Posts Tagged ‘Land Seizures’

Israel’s Ethnic Cleansing of the Palestinians and the Italian Fascist Colonisation of Libya

March 5, 2018

Yesterday I put up a piece showing the parallels between Israel’s seven decades long campaign of violence, dispossession and ethnic cleansing of the indigenous Palestinians and the Nazis’ annexation of Poland during the War, and their ethnic cleansing of the Poles and attempts to found German colonies in the cleansed regions.

I’ve no doubt that this comparison between the Nazis and Poland, what Israel is doing to the Palestinians, will be extremely unpalatable to the Israel lobby, who object that it is hurtful and anti-Semitic to compare them to the Nazis, the Jews’ mortal enemies. But however unpleasant and disturbing these comparisons are, they are there. And as the anti-PC right like to say, hurt feelings are no reason for covering up the facts or trying to shut down honest debate.

There is also another Fascist parallel to Israel’s occupation of Palestinian land, their campaign of colonisation through expanding, illegal Israeli settlements and the harassment and violence against the Palestinians themselves, and the seizure and destruction of their homes and property. It’s the Italian Fascist colonisation of Libya during the Second World War.

Italy had been trying to establish an empire in North Africa before Mussolini seized power, but had little success. Indeed, one Italian government fell because they were defeated in battle by indigenous African resistance forces. This was a massive humiliation for a European country, which considered themselves racially superior to the people over whom they sought to rule. Nevertheless, Italy continued to press for an empire, and the project was revived by Mussolini and the Fascists, who saw themselves as restoring the old Roman Empire. A brief description of the Italian Fascist occupation and colonisation of Libya is given in the article ‘Libya (Tripolitania and Cyrenaica)’ in Philip V. Cannistraro, ed. Historical Dictionary of Fascist Italy (Westport, Connecticut: Greenwood Press 1982).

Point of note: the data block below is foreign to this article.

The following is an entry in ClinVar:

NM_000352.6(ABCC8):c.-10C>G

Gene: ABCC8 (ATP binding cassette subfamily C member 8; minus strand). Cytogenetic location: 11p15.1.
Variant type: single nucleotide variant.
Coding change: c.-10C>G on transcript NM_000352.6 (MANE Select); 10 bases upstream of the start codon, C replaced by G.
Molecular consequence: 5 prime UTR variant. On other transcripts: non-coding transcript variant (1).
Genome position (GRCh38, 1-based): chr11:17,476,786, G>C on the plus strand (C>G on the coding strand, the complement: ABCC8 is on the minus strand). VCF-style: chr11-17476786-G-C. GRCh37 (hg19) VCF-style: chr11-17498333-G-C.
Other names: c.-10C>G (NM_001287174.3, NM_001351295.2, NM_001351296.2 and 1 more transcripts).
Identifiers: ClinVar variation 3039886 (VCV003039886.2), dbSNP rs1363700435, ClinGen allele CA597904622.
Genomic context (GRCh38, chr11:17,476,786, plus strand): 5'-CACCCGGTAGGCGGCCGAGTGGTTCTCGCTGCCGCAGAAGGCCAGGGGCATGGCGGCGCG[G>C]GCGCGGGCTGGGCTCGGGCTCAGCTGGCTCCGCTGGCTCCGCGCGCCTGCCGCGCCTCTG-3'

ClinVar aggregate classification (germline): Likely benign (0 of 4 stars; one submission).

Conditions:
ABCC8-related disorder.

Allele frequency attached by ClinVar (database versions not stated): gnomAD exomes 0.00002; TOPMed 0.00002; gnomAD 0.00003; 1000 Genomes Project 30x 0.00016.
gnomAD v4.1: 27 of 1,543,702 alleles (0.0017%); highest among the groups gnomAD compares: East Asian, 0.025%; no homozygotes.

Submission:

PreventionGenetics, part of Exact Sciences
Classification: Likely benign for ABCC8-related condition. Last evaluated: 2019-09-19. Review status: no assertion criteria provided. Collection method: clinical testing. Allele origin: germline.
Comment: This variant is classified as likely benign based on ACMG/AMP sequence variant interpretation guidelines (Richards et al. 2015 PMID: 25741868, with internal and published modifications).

This states

The Ottoman provinces of Tripolitania and Cyrenaica became Italian possessions at the conclusion of the Italo-Turkish War of 1911-12. Patriotic rhetoric and a sensational newspaper campaign had described Libya as a ‘terra promessa’ (promised land) for Italy’s emigrants who were forced to settle in foreign lands. Italians soon found that they had acquired sovereignty over two vast desert territories, totally lacking in natural resources and thinly populated by a hostile Muslim population-scarcely an emigrant’s paradise. Nevertheless, for nearly thirty years, until the defeat of the Axis marked the end of Italian rule, Italy worked to create a “fourth shore” (to add to Italy’s Tyrrhenian, Adriatic, and Sicilian shores), a single colony, along the lines of Algeria, that would become an integral part of the mother country and would provide opportunities for emigrants to settle as small landowners.

Following the initial conquest, Liberal regimes, preoccupied with World War I and then with Italy’s postwar domestic crisis, made little attempt to establish control over the entire territory or to undertake colonisation. When the Fascists came to power in 1922, they embarked immediately on a campaign of military conquest. The repression took nearly a decade. Although Tripolitania was peaceful by 1924, the Sanusi-led rebellion in Cyrenaica lasted until 1931 and was particularly ferocious. According to official Italian figures, the population of Cyrenaica declined from two hundred twenty-five thousand in 1928 to on hundred forty-two thousand in 1931. Moreover, the livestock, the chief means of livelihood of the indigenous population, was decimated.